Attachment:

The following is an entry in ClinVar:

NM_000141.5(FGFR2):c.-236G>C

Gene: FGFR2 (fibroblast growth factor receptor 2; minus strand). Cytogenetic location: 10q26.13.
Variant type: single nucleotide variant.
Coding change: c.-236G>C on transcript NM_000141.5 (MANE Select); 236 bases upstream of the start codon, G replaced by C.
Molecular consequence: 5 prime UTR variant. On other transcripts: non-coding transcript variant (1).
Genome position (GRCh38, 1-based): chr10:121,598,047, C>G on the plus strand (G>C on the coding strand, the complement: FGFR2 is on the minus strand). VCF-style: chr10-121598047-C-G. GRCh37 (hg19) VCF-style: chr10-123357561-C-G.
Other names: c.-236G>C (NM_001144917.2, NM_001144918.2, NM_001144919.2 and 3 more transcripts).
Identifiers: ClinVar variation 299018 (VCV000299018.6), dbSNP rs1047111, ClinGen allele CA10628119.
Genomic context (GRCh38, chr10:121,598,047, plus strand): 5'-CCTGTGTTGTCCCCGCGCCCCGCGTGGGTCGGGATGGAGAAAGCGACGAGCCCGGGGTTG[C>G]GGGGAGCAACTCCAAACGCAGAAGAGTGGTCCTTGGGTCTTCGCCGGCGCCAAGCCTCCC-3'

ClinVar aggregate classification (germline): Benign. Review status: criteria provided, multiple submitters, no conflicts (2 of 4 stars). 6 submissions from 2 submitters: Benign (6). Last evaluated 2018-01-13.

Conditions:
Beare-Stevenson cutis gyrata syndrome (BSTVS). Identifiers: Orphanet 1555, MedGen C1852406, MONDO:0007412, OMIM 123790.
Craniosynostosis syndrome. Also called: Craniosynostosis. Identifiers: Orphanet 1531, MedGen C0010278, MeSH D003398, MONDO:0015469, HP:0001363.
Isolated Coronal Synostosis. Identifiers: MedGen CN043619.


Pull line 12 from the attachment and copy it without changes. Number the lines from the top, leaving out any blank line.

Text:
Conditions: